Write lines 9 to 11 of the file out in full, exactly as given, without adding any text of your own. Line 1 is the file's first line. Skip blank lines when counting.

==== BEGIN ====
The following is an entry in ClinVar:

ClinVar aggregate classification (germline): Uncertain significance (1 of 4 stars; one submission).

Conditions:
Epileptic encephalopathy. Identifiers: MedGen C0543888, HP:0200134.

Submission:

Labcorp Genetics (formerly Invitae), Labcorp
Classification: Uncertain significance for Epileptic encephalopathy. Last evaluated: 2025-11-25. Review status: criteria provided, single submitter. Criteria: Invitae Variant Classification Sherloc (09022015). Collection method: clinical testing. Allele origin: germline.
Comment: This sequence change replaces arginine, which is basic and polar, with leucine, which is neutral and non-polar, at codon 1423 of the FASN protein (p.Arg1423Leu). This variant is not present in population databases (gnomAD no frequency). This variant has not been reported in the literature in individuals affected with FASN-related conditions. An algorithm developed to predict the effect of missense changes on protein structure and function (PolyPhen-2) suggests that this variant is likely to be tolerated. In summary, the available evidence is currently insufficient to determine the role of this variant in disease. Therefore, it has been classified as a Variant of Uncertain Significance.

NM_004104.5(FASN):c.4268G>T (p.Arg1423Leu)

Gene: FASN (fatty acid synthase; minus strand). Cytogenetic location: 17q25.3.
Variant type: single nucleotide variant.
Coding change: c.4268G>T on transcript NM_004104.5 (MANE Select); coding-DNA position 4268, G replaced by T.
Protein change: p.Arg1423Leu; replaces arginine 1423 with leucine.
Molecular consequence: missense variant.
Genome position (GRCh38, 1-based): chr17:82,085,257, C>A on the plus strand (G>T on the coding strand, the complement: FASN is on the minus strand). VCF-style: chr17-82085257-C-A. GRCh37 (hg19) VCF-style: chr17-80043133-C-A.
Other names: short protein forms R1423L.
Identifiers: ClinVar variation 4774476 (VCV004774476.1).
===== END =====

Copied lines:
NM_004104.5(FASN):c.4268G>T (p.Arg1423Leu)

Gene: FASN (fatty acid synthase; minus strand). Cytogenetic location: 17q25.3.
Variant type: single nucleotide variant.